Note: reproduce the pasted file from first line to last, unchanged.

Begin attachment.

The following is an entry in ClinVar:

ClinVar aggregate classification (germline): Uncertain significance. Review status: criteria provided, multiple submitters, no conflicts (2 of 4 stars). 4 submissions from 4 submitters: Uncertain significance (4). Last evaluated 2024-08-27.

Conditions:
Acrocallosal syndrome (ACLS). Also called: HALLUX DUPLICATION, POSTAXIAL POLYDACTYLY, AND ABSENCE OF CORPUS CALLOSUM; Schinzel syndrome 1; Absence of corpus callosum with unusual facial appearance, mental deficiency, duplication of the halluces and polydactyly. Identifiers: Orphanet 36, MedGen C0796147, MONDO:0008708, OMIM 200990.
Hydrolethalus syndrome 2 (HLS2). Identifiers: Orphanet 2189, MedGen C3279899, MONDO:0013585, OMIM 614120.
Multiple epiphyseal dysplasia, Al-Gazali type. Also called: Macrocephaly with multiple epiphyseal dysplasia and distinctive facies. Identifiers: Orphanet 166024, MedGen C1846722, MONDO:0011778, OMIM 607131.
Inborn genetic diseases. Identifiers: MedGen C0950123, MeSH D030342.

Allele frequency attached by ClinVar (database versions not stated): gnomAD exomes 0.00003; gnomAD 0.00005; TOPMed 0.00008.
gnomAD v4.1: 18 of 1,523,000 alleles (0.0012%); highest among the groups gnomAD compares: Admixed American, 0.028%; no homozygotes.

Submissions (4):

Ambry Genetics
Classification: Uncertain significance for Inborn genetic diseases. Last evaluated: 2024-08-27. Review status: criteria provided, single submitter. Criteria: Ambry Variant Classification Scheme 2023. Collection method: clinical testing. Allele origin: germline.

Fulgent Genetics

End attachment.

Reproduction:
The following is an entry in ClinVar:

ClinVar aggregate classification (germline): Uncertain significance. Review status: criteria provided, multiple submitters, no conflicts (2 of 4 stars). 4 submissions from 4 submitters: Uncertain significance (4). Last evaluated 2024-08-27.

Conditions:
Acrocallosal syndrome (ACLS). Also called: HALLUX DUPLICATION, POSTAXIAL POLYDACTYLY, AND ABSENCE OF CORPUS CALLOSUM; Schinzel syndrome 1; Absence of corpus callosum with unusual facial appearance, mental deficiency, duplication of the halluces and polydactyly. Identifiers: Orphanet 36, MedGen C0796147, MONDO:0008708, OMIM 200990.
Hydrolethalus syndrome 2 (HLS2). Identifiers: Orphanet 2189, MedGen C3279899, MONDO:0013585, OMIM 614120.
Multiple epiphyseal dysplasia, Al-Gazali type. Also called: Macrocephaly with multiple epiphyseal dysplasia and distinctive facies. Identifiers: Orphanet 166024, MedGen C1846722, MONDO:0011778, OMIM 607131.
Inborn genetic diseases. Identifiers: MedGen C0950123, MeSH D030342.

Allele frequency attached by ClinVar (database versions not stated): gnomAD exomes 0.00003; gnomAD 0.00005; TOPMed 0.00008.
gnomAD v4.1: 18 of 1,523,000 alleles (0.0012%); highest among the groups gnomAD compares: Admixed American, 0.028%; no homozygotes.

Submissions (4):

Ambry Genetics
Classification: Uncertain significance for Inborn genetic diseases. Last evaluated: 2024-08-27. Review status: criteria provided, single submitter. Criteria: Ambry Variant Classification Scheme 2023. Collection method: clinical testing. Allele origin: germline.

Fulgent Genetics